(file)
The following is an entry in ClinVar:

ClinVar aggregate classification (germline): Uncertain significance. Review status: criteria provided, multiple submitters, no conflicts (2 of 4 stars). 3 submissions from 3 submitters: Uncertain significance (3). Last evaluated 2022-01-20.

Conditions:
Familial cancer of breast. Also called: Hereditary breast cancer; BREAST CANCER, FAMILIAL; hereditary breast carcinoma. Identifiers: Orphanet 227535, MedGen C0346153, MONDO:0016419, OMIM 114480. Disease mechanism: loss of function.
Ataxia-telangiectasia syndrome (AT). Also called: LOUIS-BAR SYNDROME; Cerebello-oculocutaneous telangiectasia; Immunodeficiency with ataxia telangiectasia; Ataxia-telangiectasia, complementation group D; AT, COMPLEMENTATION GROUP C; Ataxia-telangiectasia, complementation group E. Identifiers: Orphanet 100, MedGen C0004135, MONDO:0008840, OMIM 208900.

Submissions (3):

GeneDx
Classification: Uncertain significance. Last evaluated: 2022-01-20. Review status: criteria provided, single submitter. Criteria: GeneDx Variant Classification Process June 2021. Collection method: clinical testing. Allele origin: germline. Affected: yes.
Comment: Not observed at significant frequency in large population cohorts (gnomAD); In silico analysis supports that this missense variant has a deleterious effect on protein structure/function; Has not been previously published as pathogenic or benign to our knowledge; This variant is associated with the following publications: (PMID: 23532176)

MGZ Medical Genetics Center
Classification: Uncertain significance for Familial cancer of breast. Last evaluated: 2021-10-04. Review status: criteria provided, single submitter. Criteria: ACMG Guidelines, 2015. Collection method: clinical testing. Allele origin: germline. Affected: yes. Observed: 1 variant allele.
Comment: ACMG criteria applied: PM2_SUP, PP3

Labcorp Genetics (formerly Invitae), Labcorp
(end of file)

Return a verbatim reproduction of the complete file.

The following is an entry in ClinVar:

ClinVar aggregate classification (germline): Uncertain significance. Review status: criteria provided, multiple submitters, no conflicts (2 of 4 stars). 3 submissions from 3 submitters: Uncertain significance (3). Last evaluated 2022-01-20.

Conditions:
Familial cancer of breast. Also called: Hereditary breast cancer; BREAST CANCER, FAMILIAL; hereditary breast carcinoma. Identifiers: Orphanet 227535, MedGen C0346153, MONDO:0016419, OMIM 114480. Disease mechanism: loss of function.
Ataxia-telangiectasia syndrome (AT). Also called: LOUIS-BAR SYNDROME; Cerebello-oculocutaneous telangiectasia; Immunodeficiency with ataxia telangiectasia; Ataxia-telangiectasia, complementation group D; AT, COMPLEMENTATION GROUP C; Ataxia-telangiectasia, complementation group E. Identifiers: Orphanet 100, MedGen C0004135, MONDO:0008840, OMIM 208900.

Submissions (3):

GeneDx
Classification: Uncertain significance. Last evaluated: 2022-01-20. Review status: criteria provided, single submitter. Criteria: GeneDx Variant Classification Process June 2021. Collection method: clinical testing. Allele origin: germline. Affected: yes.
Comment: Not observed at significant frequency in large population cohorts (gnomAD); In silico analysis supports that this missense variant has a deleterious effect on protein structure/function; Has not been previously published as pathogenic or benign to our knowledge; This variant is associated with the following publications: (PMID: 23532176)

MGZ Medical Genetics Center
Classification: Uncertain significance for Familial cancer of breast. Last evaluated: 2021-10-04. Review status: criteria provided, single submitter. Criteria: ACMG Guidelines, 2015. Collection method: clinical testing. Allele origin: germline. Affected: yes. Observed: 1 variant allele.
Comment: ACMG criteria applied: PM2_SUP, PP3

Labcorp Genetics (formerly Invitae), Labcorp